If you tend to be a consumer rather than a saver and investor, consider the unpleasant but deduction-building task of saving all purchase receipts for 1985. (That’s right, all those purchases of clothes, toiletries and housewares incur a sales tax.) You will likely find that they add up to much more than the state tax tables, and with this documentation, you can deduct the higher number.
Interest payments are also itemized expenses. Interest on mortgages, credit cards, bank loans or student loans is eligible. Although you can’t deduct prepaid interest (except for “points” when buying a house), do be sure to make your year-end payments before December 31. Don’t wait until your New Year’s Eve hangover subsides!
Donations to charities, hospitals, churches, synagogues, arts organizations, schools, etc., can all be deducted. If you can itemize this year, dig into your pockets and give. You can deduct your cash contributions and the fair market value of donated goods. While not all of us have fine art to donate to museums and hefty portfolios with which to endow Ivy League schools, we all have old clothes, furniture and working appliances that the Salvation Army, Goodwill or a charity resale shop will be happy to accept. Clean out your garage, closets and pantries and make a detailed list of what you give away (the list must accompany your tax forms). Even though the value of used goods is a small fraction of their original price, a big boxload can add up. (Besides, these items are truly needed by those clinging for their lives to a frayed social safety net.) A small number of these contributions can be deducted even if you don’t itemize.
Miscellaneous deductions include a variety of business expenses, such as subscriptions to professional journals, use of a home office, small tools, union or professional association dues, qualified education expenses, uniforms, etc. If you’re itemizing, be sure to pay your dues, subscriptions and tuition fees now; make repairs to your home office, and buy any tools or uniforms you need this month. A non-reimbursed casualty loss for non-business property can also be taken here, but only to the extent that the total amount of the losses exceeds 10 percent of an individual’s adjusted gross income. This is after a $100 exclusion for the loss created by each casualty event. Theft losses are deductible in the same manner.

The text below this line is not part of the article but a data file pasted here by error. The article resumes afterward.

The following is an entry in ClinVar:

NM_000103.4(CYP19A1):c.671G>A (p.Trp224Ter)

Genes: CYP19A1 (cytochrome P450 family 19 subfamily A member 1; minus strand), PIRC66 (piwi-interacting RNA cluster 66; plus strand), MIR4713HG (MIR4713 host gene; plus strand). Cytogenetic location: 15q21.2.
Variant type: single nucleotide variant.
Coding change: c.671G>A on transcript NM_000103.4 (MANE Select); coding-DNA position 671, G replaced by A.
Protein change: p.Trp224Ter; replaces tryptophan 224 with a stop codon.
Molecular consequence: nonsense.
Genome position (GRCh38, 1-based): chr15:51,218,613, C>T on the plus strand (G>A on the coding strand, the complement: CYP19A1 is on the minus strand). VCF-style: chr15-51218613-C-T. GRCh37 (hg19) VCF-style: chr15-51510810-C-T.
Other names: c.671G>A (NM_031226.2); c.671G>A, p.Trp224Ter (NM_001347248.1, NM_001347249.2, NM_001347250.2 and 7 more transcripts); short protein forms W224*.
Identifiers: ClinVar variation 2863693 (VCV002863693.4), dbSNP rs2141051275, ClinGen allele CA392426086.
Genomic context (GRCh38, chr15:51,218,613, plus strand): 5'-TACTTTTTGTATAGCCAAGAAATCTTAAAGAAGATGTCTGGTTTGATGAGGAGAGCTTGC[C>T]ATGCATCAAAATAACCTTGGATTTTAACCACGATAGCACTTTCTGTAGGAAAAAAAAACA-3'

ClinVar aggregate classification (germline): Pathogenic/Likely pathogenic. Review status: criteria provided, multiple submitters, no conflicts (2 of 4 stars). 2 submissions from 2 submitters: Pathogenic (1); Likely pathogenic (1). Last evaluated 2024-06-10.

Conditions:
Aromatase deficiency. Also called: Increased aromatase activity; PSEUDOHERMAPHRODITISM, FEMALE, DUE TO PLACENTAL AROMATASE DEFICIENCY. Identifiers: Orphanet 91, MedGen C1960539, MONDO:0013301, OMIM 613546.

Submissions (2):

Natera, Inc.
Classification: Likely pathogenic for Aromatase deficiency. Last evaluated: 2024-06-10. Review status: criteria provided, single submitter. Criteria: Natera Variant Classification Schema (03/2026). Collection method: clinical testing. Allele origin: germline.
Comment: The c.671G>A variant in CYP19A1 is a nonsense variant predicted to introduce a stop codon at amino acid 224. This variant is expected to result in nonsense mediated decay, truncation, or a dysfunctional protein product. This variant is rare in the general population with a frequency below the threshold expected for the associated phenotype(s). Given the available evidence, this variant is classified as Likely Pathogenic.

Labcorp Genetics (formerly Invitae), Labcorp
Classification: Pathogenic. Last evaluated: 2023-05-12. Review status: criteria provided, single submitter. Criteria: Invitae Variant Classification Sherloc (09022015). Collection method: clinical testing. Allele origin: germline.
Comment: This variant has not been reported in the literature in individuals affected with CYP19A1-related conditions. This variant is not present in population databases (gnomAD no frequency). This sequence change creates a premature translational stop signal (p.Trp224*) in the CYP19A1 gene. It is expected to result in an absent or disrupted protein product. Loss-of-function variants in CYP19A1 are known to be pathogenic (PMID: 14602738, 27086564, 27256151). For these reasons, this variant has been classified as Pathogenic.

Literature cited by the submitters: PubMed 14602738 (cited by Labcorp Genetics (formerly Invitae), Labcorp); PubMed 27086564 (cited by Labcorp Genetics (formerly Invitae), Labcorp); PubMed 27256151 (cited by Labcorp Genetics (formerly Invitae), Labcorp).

If you find yourself short of being able to take itemized deductions this year, consider the reverse strategy of lumping these expenses into 1985. This strategy is especially important if you anticipate larger expenses in one or more areas guying your first home, for example). Your advantage will come next year.
AFTER YOU’VE TAKEN your losses, expenses, exclusions and deductions, it’s time for the moment of truth: to figure your taxes owed.
Our progressive tax system means that the higher your taxable income, the higher the rate of taxation on that income, so lowering your taxable income not only lowers your tax bill but the tax bite per dollar as well. If you’re fortunate, your year-end tax planning has helped you to do this.
If you’re still staggering at the size of that number, there are credits remaining to lower it. Credits are extremely nice, since they reduce your taxes dollar for dollar.
Anyone can take advantage of the credit for political contributions. Half of your contributions (up to $50 if filing singly or $100 jointly) can be credited from your taxes due. Pick your party, your man or woman for 1985, and contribute now.
If you’ve done certain types of insulating, caulking, weather stripping or made other energy-saving improvements to your home, you may be eligible for the Residential Energy Credit. There is an even larger credit for installation of solar, wind-powered or geothermal energy devices for your home.
There are credits available for low-income persons, the elderly, child-care expenses, foreign taxes paid and investments in tangible business property (up to 10 percent). If you own your own business or partnership, be sure to take advantage of this credit-but remember, the property must be placed in service this year.
Although Uncle Sam is surely not as jovial as Santa, with good year-end tax planning, he can present you with a nice sum of money saved. That’s not such a bad gift.